Credit history – Credit history accounts for about 15% of your credit score. When you open a new credit account with a zero-percent introductory interest rate, this new account will be calculated in your average, decreasing the age of your credit. Again, this is not necessarily going to sink your credit score as this category carries less weight than payment history and amounts owed (credit utilization).
Credit utilization ratio – When you transfer the balance over from your current card to your new card, you’ll increase your credit limit, while keeping your credit used the same. This will decrease your credit utilization ratio and could positively affect your credit score.
Note: As mentioned above, if your current credit card has fees, it’s recommended that you close this card as soon as possible after transferring the balance.
If you have a good credit score and you have debt you’d like to pay off faster at a lower interest rate, it may seem like there’s no downside to applying for a zero-interest credit card. However, there are a few things to keep in mind:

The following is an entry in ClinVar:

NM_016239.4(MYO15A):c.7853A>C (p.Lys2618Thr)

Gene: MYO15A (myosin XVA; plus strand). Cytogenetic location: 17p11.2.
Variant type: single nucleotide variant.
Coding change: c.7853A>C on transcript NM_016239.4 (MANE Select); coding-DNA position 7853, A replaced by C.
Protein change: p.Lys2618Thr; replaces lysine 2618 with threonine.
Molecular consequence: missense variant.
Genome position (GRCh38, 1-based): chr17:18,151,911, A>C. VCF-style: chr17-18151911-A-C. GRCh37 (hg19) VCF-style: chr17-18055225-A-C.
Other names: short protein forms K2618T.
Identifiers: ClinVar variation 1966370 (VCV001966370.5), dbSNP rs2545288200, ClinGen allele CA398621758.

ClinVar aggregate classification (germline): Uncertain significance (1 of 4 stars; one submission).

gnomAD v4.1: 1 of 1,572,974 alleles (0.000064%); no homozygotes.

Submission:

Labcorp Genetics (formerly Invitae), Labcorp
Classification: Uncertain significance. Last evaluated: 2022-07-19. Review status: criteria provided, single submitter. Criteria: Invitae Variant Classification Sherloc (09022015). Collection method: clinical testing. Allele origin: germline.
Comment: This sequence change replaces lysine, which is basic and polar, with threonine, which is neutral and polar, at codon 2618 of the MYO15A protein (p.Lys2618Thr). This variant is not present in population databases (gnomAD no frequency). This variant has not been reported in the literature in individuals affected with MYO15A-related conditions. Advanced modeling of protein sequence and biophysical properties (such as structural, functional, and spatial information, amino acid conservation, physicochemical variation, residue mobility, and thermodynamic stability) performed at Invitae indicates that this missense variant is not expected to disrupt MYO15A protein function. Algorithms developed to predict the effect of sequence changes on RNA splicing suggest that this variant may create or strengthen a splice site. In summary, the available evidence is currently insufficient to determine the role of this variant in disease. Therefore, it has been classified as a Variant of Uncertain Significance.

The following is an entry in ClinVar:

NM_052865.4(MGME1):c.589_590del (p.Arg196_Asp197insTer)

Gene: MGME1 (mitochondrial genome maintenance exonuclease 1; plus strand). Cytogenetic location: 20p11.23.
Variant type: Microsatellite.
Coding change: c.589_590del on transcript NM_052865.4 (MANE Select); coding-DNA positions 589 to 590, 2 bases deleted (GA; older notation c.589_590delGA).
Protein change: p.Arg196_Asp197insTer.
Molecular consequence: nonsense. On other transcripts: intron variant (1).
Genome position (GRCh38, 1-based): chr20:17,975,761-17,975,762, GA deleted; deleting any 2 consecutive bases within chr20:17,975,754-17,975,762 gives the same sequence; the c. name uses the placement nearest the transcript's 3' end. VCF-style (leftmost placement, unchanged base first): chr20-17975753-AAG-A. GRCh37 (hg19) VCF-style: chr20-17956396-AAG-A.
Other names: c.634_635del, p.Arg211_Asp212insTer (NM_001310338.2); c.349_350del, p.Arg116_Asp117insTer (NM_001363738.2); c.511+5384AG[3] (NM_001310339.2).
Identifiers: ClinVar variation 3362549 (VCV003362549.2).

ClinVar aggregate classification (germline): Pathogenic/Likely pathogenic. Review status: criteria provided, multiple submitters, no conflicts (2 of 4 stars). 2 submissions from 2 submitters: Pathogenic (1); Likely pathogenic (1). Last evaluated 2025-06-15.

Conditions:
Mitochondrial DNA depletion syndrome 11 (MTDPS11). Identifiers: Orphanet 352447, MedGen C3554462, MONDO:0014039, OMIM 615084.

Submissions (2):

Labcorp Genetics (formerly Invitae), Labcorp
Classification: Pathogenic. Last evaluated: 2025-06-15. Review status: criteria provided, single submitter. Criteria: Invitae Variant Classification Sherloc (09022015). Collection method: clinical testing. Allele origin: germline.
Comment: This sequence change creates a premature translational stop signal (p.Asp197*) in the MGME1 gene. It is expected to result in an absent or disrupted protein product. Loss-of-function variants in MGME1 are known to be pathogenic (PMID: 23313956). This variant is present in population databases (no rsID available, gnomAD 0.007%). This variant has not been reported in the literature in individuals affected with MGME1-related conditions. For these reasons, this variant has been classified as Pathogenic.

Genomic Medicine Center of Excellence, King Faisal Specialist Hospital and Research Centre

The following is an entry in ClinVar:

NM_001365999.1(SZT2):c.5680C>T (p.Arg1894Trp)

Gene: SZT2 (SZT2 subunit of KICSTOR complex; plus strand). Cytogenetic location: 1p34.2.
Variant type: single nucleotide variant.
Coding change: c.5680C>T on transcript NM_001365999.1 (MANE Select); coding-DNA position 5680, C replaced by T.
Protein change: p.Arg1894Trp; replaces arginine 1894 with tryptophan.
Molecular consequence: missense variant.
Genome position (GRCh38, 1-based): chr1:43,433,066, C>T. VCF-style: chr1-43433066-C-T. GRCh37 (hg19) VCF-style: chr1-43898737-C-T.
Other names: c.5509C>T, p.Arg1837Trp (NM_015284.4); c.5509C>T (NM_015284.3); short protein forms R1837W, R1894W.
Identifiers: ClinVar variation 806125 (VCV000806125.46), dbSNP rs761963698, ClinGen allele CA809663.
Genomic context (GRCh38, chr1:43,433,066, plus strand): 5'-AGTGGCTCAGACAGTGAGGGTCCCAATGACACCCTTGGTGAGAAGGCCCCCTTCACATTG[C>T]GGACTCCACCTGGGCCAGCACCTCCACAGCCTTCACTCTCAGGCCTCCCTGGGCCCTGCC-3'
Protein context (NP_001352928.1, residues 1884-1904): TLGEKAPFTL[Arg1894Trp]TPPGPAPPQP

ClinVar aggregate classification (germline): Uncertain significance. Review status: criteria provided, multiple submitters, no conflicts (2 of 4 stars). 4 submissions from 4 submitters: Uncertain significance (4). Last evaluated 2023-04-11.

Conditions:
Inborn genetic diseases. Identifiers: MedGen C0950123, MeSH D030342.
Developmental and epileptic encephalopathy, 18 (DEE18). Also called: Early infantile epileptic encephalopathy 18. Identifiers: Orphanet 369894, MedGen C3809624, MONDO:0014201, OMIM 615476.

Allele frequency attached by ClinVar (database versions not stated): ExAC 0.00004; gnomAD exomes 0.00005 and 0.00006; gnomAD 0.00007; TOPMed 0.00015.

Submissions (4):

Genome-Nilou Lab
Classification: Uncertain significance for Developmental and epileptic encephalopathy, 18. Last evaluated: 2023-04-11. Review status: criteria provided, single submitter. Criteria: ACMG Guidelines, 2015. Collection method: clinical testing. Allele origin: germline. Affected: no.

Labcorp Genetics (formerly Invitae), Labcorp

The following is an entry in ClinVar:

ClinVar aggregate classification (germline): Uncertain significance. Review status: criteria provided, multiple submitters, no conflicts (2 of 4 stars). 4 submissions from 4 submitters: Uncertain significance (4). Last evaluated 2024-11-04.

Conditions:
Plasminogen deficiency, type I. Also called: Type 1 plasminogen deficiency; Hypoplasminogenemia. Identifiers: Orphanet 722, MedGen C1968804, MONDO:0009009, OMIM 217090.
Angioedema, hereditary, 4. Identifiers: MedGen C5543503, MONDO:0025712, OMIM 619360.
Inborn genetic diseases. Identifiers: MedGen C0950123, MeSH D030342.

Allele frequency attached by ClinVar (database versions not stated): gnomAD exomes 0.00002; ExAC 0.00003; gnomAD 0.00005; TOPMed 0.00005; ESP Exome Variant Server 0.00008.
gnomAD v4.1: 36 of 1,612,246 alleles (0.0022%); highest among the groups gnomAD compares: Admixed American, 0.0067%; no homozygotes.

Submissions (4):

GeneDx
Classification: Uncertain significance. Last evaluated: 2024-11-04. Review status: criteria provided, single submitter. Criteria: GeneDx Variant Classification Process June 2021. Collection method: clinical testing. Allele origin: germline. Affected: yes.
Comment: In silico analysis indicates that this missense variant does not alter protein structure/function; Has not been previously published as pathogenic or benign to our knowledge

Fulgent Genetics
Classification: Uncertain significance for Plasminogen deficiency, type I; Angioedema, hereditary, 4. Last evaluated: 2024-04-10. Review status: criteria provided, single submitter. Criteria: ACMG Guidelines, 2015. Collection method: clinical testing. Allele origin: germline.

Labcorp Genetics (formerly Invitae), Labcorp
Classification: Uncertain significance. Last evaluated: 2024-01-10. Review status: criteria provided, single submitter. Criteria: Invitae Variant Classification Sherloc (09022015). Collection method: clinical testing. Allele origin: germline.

Read the fine print closely – Credit cards will often come with special cases, penalty fees, and other fees. You’ll want to be aware of these to ensure that you’re not paying more than you would with your current credit card.
The debt amount is still the same – Remember, just because you’ve refinanced your credit card doesn’t mean that the debt amount has changed. If you don’t manage to pay off the balance before the introductory period is over, you could find yourself in the same position.
Have a debt repayment plan – Identify how long you have until your introductory period ends. From there, break up your current balance into bite-sized chunks that you can pay off in that time. Build your monthly budget around this debt repayment and prioritize these payments before any other extraneous spending.
Earn extra income to pay down debt – Whether you can take on an extra shift at work or pick up a side hustle, having an additional income stream can ensure you eliminate your balance before the introductory period ends.
If you’ve read the terms and conditions of your new credit card, and you have a plan in place—refinancing your credit card can be an effective method for getting out of debt.